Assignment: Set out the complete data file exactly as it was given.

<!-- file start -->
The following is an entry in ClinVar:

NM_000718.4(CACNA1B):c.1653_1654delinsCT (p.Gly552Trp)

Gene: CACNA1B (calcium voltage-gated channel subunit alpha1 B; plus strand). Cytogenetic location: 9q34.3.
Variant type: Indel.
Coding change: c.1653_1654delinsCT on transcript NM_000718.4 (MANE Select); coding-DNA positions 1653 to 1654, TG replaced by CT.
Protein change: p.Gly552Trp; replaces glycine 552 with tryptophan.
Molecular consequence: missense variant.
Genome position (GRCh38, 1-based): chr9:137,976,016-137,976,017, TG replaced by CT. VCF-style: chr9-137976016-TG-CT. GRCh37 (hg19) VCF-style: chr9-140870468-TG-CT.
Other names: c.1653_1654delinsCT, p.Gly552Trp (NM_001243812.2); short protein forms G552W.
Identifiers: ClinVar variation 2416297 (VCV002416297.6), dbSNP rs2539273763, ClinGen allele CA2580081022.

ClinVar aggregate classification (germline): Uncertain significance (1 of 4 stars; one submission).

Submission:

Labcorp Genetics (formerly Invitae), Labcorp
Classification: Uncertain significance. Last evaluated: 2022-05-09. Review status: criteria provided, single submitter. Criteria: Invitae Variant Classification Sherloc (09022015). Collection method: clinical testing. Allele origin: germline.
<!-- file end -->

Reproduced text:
The following is an entry in ClinVar:

NM_000718.4(CACNA1B):c.1653_1654delinsCT (p.Gly552Trp)

Gene: CACNA1B (calcium voltage-gated channel subunit alpha1 B; plus strand). Cytogenetic location: 9q34.3.
Variant type: Indel.
Coding change: c.1653_1654delinsCT on transcript NM_000718.4 (MANE Select); coding-DNA positions 1653 to 1654, TG replaced by CT.
Protein change: p.Gly552Trp; replaces glycine 552 with tryptophan.
Molecular consequence: missense variant.
Genome position (GRCh38, 1-based): chr9:137,976,016-137,976,017, TG replaced by CT. VCF-style: chr9-137976016-TG-CT. GRCh37 (hg19) VCF-style: chr9-140870468-TG-CT.
Other names: c.1653_1654delinsCT, p.Gly552Trp (NM_001243812.2); short protein forms G552W.
Identifiers: ClinVar variation 2416297 (VCV002416297.6), dbSNP rs2539273763, ClinGen allele CA2580081022.

ClinVar aggregate classification (germline): Uncertain significance (1 of 4 stars; one submission).

Submission:

Labcorp Genetics (formerly Invitae), Labcorp
Classification: Uncertain significance. Last evaluated: 2022-05-09. Review status: criteria provided, single submitter. Criteria: Invitae Variant Classification Sherloc (09022015). Collection method: clinical testing. Allele origin: germline.